Review: "Skyrim" Is The Only Role-Playing Game You Need This Winter

Review: "Skyrim" Is The Only Role-Playing Game You Need This Winter
DRIVEN TO DISTRACTION

Books. So many books around Skyrim. The Nords of Skyrim are better known for their oral traditions, but their respect for the written word is immense. This time, as compared to past Elder Scrolls games, the books are more readable. Dry historical treatises are replaced by clever anecdotes and, at times, unreliable narrators. Across several written documents are passive aggressive squabbles penned by various authors using myriad voices across scattered time periods. Some books are quotable. Some are downright Twilight Zone in the tales they tell. Some dip into creation myths. Others anthropomorphize the star-filled night.

Your perks are mapped in the stars, and amidst those gaseous clouds are constellations’ worth of ways to strengthen your sword arm, nimble up your five-finger discounts, and use magic missiles to attack the darkness. There are ways to improve more social and negotiation skills as well, but I think Ria, a dirty warrior wearing studded leather armor, said it best when she told me, “This is life, brother. The struggle is what reminds us to draw breath.” I simply had to decide if I’d struggle hardest by taking hits to my breastplate--or to my wallet. There was a time or two when I whinced more in front of a savvy merchant than beneath a dragon's beating wings.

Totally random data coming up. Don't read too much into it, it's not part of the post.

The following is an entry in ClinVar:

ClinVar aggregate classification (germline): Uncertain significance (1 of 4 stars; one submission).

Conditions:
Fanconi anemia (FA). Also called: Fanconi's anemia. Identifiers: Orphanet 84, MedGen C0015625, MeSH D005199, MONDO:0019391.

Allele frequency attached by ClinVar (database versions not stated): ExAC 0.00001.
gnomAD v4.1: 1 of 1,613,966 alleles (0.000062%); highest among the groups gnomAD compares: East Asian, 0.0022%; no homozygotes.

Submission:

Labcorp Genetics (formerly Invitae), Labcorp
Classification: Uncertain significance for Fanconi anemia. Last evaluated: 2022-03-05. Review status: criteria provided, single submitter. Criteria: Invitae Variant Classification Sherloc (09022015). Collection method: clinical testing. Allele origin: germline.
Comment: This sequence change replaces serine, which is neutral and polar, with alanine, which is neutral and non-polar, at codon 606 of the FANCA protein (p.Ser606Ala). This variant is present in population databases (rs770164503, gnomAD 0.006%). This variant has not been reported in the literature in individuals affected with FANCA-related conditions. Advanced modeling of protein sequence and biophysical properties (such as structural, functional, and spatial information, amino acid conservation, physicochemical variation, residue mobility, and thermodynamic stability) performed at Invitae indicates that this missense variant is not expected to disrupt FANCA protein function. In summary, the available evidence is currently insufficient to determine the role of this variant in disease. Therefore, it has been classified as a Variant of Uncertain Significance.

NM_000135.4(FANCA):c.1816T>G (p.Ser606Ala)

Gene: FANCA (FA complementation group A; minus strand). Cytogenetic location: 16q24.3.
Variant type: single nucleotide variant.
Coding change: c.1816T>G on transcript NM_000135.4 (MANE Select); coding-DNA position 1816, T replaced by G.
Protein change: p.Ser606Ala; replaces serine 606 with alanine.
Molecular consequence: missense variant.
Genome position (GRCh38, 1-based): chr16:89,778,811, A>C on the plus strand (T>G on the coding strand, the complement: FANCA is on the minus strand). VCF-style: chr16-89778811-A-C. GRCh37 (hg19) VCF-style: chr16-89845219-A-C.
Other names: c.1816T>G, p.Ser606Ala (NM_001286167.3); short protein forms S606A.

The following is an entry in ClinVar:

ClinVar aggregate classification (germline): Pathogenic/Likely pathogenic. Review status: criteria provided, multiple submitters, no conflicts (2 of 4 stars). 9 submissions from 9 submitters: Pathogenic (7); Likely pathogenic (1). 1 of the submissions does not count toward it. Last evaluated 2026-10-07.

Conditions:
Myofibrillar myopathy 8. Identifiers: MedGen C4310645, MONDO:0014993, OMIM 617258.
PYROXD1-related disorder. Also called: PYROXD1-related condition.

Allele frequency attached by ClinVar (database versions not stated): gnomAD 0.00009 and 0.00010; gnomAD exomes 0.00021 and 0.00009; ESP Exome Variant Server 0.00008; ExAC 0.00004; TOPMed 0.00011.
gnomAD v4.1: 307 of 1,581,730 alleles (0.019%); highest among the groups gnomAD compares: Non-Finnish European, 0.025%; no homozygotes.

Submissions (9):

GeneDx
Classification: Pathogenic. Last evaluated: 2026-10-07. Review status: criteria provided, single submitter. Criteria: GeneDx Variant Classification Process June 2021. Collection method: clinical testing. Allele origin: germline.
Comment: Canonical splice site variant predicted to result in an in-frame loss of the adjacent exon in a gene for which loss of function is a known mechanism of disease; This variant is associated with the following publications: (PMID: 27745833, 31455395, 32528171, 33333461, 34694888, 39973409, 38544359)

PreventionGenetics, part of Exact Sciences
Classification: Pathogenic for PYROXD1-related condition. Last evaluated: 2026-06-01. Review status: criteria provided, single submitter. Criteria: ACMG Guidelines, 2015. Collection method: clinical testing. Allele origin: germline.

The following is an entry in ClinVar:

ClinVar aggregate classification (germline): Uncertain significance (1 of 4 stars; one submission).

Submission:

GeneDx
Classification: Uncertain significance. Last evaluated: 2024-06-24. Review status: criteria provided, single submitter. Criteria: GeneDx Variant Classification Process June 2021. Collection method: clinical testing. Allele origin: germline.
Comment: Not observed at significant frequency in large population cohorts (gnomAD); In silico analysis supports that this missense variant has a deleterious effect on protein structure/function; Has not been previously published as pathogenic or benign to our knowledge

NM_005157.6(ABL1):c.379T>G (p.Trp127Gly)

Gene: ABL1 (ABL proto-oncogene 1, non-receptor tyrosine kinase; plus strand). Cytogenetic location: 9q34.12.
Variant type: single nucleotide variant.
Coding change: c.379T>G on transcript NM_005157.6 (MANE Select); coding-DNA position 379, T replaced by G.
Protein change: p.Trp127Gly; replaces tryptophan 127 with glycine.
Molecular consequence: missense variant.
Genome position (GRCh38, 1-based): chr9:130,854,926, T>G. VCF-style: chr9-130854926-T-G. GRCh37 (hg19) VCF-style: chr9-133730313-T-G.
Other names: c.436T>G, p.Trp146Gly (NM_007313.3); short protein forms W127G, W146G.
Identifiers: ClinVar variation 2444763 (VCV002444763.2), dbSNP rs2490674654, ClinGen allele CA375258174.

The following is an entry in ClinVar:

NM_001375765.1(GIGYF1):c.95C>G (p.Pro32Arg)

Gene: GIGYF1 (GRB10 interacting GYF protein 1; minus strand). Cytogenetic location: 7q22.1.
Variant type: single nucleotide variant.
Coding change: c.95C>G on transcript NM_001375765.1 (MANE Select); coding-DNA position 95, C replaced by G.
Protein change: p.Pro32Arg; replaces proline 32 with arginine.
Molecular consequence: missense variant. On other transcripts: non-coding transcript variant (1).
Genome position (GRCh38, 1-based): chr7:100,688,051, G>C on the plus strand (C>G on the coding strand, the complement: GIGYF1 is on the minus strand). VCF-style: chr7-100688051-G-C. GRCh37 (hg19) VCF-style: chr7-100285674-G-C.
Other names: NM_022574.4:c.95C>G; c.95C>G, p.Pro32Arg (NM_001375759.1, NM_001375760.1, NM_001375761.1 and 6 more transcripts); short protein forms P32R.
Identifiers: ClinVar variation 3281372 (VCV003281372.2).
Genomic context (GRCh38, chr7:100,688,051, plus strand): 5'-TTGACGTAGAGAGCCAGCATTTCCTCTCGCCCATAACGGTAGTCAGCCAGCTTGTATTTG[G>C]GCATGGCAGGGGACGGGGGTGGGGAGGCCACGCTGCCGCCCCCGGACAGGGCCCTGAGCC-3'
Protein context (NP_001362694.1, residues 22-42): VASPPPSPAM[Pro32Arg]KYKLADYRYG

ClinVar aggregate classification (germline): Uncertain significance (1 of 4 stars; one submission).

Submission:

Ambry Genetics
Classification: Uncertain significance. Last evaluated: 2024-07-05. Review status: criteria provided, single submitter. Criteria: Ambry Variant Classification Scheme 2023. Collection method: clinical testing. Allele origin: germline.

All of this in the name of defeating Alduin, the World-Eater, a nasty dragon god with a tendency to awaken other dragons vying for airspace over Skyrim. “Watch the skies,” is the watchword among every town’s guardsmen. And you should listen, even if you chuckle, when a weaponsmith bids you goodbye by saying, “Stay sharp,” because it’s a dangerous place. The previous entry in the series, The Elder Scrolls IV: Oblivion, may have opened up a fiery hell, but Skyrim opens up a deceptively beautiful and icy hell in response. Director Todd Howard revealed that Skyrim is indeed an endless hell with infinite missions.

Who you start as in Skyrim matters little, because who you’ll become means everything. So it doesn’t matter if you’re a native-skinned Nord, a lizard-skinned Argonian, or a thick-skinned Orc. It doesn’t matter if you’re partial to axes, arrows, or great balls of fire. What does matter is if you’re driven by your storyline destiny, or driven to incessant exploration, because when Skyrim opens up the four corners of its map, that’s when you’ll find that every path drives you to distraction--and we mean that in the best way possible.
Tags: elder-scrolls, elder-scrolls-v-skyrim, skyrim, bethesda
blog comments powered by Disqus